The Bock’s Office: ‘Earth to Echo’ a spacey, scattered kids movie | SteamboatToday.com

The Bock’s Office: ‘Earth to Echo’ a spacey, scattered kids movie

Andy Bockelman

Alex (Teo Halm) communicates with Echo in "Earth to Echo." The movie is about a group of teenage friends who find a small alien robot and attempt to help him return to his planet.

It's exciting to think that a species from light-years away would come to our planet to touch our lives. When the result is a movie like "Earth to Echo," that thrill is lessened considerably.

Best friends Alex, Tuck and Munch (Teo Halm, Brian Bradley, Reese Hartwig) have enough going on in their young lives between school and home, but with construction on a new freeway about to overtake their Nevada neighborhood, that means they'll all soon be moving away, as well.

On top of that, they've each been experiencing unusual occurrences on their cellphones, which leads them to decide to decipher the meaning of these signals, taking the form of a map directing them to the middle of the desert as part of their last night together.

This impromptu adventure seems futile at first, but their discovery of an odd piece of technology means their escapade has just begun as they learn a tiny alien robot is the source of all their weird messages

And he desperately needs their help.

Taken mostly from Tuck's point of view as the boy with a camcorder attached to his hand, Bradley — a teen rapper better known by his stage name, Astro — also narrates at certain intervals as he and his buddies seek out the segments of the little pod containing their new charge, whom they decide to call Echo because of his fondness for mimicking their ringtones.

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There’s nothing like hanging out with an alien to make you forget your troubles — in Tuck's case, being invisible among kids his own age and living in the shadow of his older brother (Alga Smith).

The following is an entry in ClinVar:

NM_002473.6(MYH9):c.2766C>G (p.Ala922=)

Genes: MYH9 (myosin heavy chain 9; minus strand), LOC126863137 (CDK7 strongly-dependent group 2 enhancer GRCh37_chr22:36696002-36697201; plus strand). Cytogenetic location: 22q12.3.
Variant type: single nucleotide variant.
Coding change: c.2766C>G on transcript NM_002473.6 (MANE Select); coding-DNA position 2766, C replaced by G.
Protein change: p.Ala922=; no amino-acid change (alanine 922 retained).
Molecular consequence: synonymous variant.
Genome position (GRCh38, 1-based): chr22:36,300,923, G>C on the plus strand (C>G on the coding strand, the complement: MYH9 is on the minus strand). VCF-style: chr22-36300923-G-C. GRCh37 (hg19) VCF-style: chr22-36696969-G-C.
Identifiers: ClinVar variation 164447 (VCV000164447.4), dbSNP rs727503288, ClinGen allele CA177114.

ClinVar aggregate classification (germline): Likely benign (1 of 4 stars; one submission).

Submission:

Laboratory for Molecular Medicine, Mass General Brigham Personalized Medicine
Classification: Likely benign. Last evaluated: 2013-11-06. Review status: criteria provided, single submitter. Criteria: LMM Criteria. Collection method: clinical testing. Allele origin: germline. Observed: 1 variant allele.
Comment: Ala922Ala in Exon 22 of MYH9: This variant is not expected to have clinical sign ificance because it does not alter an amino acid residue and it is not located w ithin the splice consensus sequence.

Halm is hard not to like as Alex, a kid in the foster care system whose brooding about yet another life adjustment is interrupted by his new mission of helping Echo, feeling a rapport with the little visitor, who also knows something about being displaced and forgotten.

Hartwig alternates between humorous and tiresome as the third in this gang, Munch being the designated worrywart and asker of the pointless question, "Are you guys sure about this?" At least he has the talent of sounding just like his mom and can therefore field all calls from their parents, who each think the boys are at a sleepover at the others' house.

Then there's Ella Wahlestedt as Emma, a classmate who tags along after the trio accidentally rip apart her bedroom while searching for the metal remnants that Echo needs.

Yeah, three teenage boys in a girl's room late at night. Nothing wrong there.

This crew works up quite a rap sheet in the course of a few hours, including grand theft auto, trespassing and plenty more offenses, but it's all OK when you're trying to help someone from another world get back home, right?

Putting aside that awkward conversation, the more noticeable problem is how closely this feature resembles the best of the best. Every movie about kids assisting a peaceful alien always will be compared to "E.T.: The Extra-Terrestrial," but the makers can't even do a decent rip-off despite relying on the familiar archetypes of adults who don't understand and government scientists who can't be trusted.

This has more in common with the notorious "E.T." Atari video game than the 1980s Steven Spielberg classic, which already got its tribute with the far superior "Super 8."

Even Echo himself, though cute, has no semblance of originality, looking like a melding of the robots from "WALL•E" and the mechanical owl Bubo from "Clash of the Titans."

One might claim this is "E.T." for the new generation, a statement that's just disheartening when you look at the details. Between the found footage format that succeeds entirely in resembling the camerawork of a 13-year-old and the reliance of these kids on their phones and other gadgets for nearly everything they do, all this warrants is an exasperated sigh.

Even the more meaningful parts of the story of these boys trying to hang onto their friendship, and Alex's separation anxiety in particular, come off poorly thanks to dialogue that mentions these again and again.

The ones who will like "Earth to Echo" are those young enough to never have seen the better films it copies, which is fitting since all an echo is in the first place is a reproduction that gets weaker as it goes. To be fair, it's not the kids who are at fault but the grown people behind the camera who know exactly what they're doing.

No wonder anyone 18 and older always looks terrible in these flicks.

Contact Andy Bockelman at 970-875-1793 or abockelman@CraigDailyPress.com or follow him on Twitter @TheBocksOffice.

If you go

“Earth to Echo,” rated PG

Rating: 1.5 out of 4 stars

Running time: 89 minutes

Starring: Teo Halm, Brian Bradley, Reese Hartwig and Ella Wahlestedt

Now playing at Wildhorse Stadium Cinemas and Craig’s West Theatre.